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Economics of less invasive spinal surgery: an analysis of hospital cost differences between open and minimally invasive instrumented spinal fusion procedures during the perioperative period

Authors Lucio JC, VanConia RB, DeLuzio KJ, Lehmen JA, Rodgers JA, Rodgers WB

Received 17 February 2012

Accepted for publication 6 March 2012

Published 20 August 2012 Volume 2012:5 Pages 65—74

DOI https://doi.org/10.2147/RMHP.S30974

Review by Single-blind

Peer reviewer comments 4

John C Lucio,1 R Brent VanConia,1 Kevin J DeLuzio,2 Jeffrey A Lehmen,3 Jody A Rodgers,3 WB Rodgers3

1St Mary's Health Center, Jefferson City, MO, USA; 2Queen's University, Kingston, Ontario, Canada; 3Spine Midwest, Inc, Jefferson City, MO, USA

Background: There is great debate about the costs and benefits of technology-driven medical interventions such as instrumented lumbar fusion. With most analyses using charge data, the actual costs incurred by medical institutions performing these procedures are not well understood. The object of the current study was to examine the differences in hospital operating costs between open and minimally invasive spine surgery (MIS) during the perioperative period.
Methods: Data were collected in the form of a prospective registry from a community hospital after specific Institutional Review Board approval was obtained. The analysis included consecutive adult patients being surgically treated for degenerative conditions of the lumbar spine, with either an MIS or open approach for two-level instrumented lumbar fusion. Patient outcomes and costs were collected for the perioperative period. Hospital operating costs were grouped by hospitalization/operative procedure, transfusions, reoperations, and residual events (health care interactions).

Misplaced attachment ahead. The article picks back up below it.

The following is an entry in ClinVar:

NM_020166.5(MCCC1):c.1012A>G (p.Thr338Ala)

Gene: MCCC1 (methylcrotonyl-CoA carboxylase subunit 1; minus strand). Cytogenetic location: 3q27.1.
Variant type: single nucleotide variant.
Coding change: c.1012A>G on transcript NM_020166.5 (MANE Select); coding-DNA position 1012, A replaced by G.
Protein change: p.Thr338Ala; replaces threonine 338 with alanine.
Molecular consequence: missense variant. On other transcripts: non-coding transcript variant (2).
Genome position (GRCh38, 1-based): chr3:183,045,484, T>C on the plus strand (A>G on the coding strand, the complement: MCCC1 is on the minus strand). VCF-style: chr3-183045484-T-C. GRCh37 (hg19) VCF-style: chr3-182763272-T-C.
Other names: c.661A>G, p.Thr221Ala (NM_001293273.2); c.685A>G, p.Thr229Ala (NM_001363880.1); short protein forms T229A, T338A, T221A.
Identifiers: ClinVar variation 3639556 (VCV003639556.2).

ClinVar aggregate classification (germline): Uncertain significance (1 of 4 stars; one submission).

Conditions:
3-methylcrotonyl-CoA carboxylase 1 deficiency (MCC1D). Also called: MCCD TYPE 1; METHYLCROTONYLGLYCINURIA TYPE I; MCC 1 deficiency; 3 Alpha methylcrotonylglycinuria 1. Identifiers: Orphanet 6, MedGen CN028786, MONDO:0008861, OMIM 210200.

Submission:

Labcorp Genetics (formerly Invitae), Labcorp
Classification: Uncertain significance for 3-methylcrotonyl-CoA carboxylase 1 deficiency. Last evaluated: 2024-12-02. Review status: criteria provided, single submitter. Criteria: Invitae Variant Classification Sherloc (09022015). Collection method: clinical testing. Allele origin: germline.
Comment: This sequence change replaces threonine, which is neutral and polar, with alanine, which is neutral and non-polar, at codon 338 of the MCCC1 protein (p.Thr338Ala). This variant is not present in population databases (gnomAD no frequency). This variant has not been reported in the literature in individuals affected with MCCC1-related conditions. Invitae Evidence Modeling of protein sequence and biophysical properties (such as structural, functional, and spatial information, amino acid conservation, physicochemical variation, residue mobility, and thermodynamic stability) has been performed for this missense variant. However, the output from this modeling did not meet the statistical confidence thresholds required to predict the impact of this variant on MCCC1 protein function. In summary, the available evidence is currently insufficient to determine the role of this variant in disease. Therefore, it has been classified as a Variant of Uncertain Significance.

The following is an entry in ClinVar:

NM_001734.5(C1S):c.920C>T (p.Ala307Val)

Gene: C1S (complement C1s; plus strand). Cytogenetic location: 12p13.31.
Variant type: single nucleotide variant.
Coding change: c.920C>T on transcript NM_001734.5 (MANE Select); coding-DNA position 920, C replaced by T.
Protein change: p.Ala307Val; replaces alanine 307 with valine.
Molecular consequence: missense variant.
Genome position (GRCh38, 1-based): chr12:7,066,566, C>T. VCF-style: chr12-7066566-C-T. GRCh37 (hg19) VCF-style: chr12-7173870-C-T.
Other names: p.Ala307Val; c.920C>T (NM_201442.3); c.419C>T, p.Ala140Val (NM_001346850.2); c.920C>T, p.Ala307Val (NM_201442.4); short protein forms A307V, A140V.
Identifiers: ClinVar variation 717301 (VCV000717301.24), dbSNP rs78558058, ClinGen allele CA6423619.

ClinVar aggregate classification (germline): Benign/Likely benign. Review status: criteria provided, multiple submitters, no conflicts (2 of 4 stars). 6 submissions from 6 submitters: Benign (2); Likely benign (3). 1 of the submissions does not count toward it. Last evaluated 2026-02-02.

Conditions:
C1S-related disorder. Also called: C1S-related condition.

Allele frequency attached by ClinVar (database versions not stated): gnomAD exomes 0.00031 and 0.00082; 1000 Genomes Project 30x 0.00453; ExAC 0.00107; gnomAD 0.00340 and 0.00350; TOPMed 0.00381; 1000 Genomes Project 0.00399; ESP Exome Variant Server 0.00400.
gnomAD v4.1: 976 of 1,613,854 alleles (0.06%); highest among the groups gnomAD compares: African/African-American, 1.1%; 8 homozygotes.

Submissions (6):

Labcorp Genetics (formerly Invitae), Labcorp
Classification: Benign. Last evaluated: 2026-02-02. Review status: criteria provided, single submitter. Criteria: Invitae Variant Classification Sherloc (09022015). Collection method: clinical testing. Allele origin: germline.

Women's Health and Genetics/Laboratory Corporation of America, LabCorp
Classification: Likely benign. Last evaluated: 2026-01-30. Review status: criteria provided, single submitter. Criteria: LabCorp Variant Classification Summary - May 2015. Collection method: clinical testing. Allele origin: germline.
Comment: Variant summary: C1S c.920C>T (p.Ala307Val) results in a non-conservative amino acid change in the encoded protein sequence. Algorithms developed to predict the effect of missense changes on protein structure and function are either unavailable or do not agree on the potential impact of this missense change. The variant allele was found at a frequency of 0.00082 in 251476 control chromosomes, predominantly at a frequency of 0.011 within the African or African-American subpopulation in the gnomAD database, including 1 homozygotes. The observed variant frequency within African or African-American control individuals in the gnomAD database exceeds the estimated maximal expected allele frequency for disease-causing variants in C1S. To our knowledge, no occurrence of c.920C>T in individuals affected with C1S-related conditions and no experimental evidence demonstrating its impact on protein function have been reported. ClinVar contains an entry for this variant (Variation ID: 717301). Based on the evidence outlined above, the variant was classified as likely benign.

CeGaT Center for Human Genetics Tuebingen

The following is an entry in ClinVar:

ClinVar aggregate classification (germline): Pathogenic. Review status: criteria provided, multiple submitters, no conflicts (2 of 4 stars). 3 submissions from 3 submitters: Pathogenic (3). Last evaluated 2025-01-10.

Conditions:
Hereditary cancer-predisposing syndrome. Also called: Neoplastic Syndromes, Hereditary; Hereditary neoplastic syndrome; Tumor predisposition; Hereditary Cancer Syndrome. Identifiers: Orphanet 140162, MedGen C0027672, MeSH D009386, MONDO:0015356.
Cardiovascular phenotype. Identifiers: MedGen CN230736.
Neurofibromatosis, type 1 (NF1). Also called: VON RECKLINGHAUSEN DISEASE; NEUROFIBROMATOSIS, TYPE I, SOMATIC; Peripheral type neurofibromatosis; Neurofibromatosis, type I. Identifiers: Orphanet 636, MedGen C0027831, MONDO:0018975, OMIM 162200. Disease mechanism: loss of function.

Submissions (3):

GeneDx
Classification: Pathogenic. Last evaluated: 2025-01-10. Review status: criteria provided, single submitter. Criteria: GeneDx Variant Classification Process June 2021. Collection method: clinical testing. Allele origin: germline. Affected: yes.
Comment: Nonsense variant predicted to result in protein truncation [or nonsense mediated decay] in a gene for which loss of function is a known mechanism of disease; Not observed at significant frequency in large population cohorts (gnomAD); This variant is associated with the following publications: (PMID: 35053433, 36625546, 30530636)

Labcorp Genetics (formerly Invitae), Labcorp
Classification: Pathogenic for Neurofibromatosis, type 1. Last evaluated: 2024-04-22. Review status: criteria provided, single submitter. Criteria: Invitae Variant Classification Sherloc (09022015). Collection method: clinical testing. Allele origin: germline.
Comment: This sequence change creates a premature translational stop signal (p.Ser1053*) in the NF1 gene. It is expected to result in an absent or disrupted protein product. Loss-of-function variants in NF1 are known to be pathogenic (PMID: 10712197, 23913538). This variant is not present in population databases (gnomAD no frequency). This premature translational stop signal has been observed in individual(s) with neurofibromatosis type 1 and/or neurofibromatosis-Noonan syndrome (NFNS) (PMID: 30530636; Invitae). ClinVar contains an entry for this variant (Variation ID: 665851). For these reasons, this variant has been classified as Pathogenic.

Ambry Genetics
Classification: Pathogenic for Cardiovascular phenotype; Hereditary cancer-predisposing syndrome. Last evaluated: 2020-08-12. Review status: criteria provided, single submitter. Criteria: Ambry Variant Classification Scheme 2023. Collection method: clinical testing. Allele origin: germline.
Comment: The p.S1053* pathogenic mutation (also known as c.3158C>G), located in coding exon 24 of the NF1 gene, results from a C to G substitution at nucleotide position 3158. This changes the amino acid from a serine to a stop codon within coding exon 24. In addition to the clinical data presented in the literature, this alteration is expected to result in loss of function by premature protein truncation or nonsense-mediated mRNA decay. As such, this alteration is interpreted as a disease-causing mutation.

Results: One hundred and one open posterior lumbar interbody fusion (Open group) and 109 MIS patients were treated primarily for stenosis coupled with instability (39.6% and 59.6%, respectively). Mean total hospital costs were $27,055.53 for the Open group and $24,320.16 for the MIS group. This represents a statistically significant cost savings of $2,825.37 (10.4% [95% confidence interval: $522.51–$5,128.23]) when utilizing MIS over traditional Open techniques. Additionally, residual events, complications, and blood transfusions were significantly more frequent in the Open group, compared to the MIS group.
Conclusions/level of evidence: Utilizing minimally invasive techniques for instrumented spinal fusion results in decreased hospital operating costs compared to similar open procedures in the early perioperative period. Additionally, patient benefits of minimally invasive techniques include significantly less blood loss, shorter hospital stays, lower complication rate, and a lower number of residual events. Long-term outcome comparisons are needed to evaluate the efficacy of the two treatments. Level of evidence: III
Clinical relevance: This work represents a true cost-of-operating comparison between open and MIS approaches for lumbar spine fusion, which has relevance to surgeons, hospitals and payers in medical decision-making.

Keywords: lumbar, degenerative, complications, MIS, residual events

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